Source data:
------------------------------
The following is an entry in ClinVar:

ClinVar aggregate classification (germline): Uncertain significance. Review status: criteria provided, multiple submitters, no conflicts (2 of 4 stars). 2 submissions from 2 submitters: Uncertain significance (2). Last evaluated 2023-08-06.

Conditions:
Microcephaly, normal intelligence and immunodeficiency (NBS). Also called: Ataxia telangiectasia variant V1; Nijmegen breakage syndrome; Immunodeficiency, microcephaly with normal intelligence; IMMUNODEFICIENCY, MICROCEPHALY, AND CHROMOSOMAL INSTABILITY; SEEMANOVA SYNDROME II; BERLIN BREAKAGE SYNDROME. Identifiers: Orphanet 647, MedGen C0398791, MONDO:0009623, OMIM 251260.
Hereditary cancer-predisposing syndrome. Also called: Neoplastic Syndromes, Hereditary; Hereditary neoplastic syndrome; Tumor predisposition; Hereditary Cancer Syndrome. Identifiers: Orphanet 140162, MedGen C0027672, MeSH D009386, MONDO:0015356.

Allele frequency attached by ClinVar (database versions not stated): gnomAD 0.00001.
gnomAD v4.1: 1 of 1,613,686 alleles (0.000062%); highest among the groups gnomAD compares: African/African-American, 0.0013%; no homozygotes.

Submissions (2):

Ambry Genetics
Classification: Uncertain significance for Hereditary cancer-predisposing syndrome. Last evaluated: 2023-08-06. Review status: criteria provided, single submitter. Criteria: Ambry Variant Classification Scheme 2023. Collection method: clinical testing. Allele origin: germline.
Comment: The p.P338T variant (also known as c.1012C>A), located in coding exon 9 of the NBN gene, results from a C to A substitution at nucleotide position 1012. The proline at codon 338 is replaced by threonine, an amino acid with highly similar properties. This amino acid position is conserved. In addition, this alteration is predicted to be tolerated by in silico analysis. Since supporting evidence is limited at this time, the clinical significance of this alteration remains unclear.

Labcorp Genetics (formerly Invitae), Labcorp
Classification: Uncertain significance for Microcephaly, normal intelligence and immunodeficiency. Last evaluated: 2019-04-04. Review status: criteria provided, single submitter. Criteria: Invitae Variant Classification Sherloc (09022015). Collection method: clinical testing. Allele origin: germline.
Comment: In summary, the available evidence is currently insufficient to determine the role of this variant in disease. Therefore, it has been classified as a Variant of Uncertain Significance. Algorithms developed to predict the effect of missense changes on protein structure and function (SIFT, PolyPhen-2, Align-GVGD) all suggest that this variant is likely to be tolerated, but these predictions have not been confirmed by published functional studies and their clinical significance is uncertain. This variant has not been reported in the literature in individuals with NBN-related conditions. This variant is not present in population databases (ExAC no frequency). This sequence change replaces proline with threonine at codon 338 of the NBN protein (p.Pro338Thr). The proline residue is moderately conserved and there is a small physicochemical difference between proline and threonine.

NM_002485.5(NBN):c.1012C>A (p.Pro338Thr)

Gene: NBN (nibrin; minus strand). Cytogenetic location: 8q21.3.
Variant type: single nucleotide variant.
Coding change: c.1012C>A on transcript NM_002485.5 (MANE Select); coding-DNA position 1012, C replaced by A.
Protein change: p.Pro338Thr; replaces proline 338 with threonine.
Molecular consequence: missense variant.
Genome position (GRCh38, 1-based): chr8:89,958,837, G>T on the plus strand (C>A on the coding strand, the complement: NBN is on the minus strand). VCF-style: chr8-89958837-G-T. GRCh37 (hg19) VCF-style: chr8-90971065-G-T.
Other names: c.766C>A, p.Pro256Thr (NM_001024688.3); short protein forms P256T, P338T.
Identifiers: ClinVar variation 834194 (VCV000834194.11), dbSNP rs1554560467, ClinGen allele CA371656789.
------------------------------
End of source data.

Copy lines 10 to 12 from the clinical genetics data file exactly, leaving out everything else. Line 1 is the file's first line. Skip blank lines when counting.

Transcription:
Classification: Uncertain significance for Hereditary cancer-predisposing syndrome. Last evaluated: 2023-08-06. Review status: criteria provided, single submitter. Criteria: Ambry Variant Classification Scheme 2023. Collection method: clinical testing. Allele origin: germline.
Comment: The p.P338T variant (also known as c.1012C>A), located in coding exon 9 of the NBN gene, results from a C to A substitution at nucleotide position 1012. The proline at codon 338 is replaced by threonine, an amino acid with highly similar properties. This amino acid position is conserved. In addition, this alteration is predicted to be tolerated by in silico analysis. Since supporting evidence is limited at this time, the clinical significance of this alteration remains unclear.

Labcorp Genetics (formerly Invitae), Labcorp